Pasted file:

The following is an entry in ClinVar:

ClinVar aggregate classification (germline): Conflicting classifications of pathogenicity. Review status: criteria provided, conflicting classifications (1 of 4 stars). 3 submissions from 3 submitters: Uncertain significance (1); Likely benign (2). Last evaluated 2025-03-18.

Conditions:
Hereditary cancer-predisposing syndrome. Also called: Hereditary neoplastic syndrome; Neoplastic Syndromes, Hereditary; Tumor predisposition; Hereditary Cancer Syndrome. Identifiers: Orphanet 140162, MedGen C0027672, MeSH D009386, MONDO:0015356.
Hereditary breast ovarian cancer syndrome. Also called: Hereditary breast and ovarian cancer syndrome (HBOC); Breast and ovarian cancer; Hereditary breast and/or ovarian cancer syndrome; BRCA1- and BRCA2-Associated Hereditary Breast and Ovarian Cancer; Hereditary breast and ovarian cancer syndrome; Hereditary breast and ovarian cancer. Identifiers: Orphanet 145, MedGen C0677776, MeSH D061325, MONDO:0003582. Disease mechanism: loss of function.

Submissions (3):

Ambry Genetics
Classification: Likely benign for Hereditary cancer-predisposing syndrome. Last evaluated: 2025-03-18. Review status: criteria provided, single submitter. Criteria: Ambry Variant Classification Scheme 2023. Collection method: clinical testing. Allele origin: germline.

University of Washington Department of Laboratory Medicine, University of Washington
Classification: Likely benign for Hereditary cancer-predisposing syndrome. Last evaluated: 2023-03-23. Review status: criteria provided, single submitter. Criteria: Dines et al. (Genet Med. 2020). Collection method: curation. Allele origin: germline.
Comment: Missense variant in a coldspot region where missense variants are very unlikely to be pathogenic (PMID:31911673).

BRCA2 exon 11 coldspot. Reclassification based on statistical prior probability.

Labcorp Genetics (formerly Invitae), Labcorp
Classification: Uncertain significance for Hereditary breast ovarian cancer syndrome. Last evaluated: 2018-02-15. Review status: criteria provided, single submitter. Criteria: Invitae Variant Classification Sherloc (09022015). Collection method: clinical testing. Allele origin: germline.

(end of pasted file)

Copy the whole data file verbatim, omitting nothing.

The following is an entry in ClinVar:

ClinVar aggregate classification (germline): Conflicting classifications of pathogenicity. Review status: criteria provided, conflicting classifications (1 of 4 stars). 3 submissions from 3 submitters: Uncertain significance (1); Likely benign (2). Last evaluated 2025-03-18.

Conditions:
Hereditary cancer-predisposing syndrome. Also called: Hereditary neoplastic syndrome; Neoplastic Syndromes, Hereditary; Tumor predisposition; Hereditary Cancer Syndrome. Identifiers: Orphanet 140162, MedGen C0027672, MeSH D009386, MONDO:0015356.
Hereditary breast ovarian cancer syndrome. Also called: Hereditary breast and ovarian cancer syndrome (HBOC); Breast and ovarian cancer; Hereditary breast and/or ovarian cancer syndrome; BRCA1- and BRCA2-Associated Hereditary Breast and Ovarian Cancer; Hereditary breast and ovarian cancer syndrome; Hereditary breast and ovarian cancer. Identifiers: Orphanet 145, MedGen C0677776, MeSH D061325, MONDO:0003582. Disease mechanism: loss of function.

Submissions (3):

Ambry Genetics
Classification: Likely benign for Hereditary cancer-predisposing syndrome. Last evaluated: 2025-03-18. Review status: criteria provided, single submitter. Criteria: Ambry Variant Classification Scheme 2023. Collection method: clinical testing. Allele origin: germline.

University of Washington Department of Laboratory Medicine, University of Washington
Classification: Likely benign for Hereditary cancer-predisposing syndrome. Last evaluated: 2023-03-23. Review status: criteria provided, single submitter. Criteria: Dines et al. (Genet Med. 2020). Collection method: curation. Allele origin: germline.
Comment: Missense variant in a coldspot region where missense variants are very unlikely to be pathogenic (PMID:31911673).

BRCA2 exon 11 coldspot. Reclassification based on statistical prior probability.

Labcorp Genetics (formerly Invitae), Labcorp
Classification: Uncertain significance for Hereditary breast ovarian cancer syndrome. Last evaluated: 2018-02-15. Review status: criteria provided, single submitter. Criteria: Invitae Variant Classification Sherloc (09022015). Collection method: clinical testing. Allele origin: germline.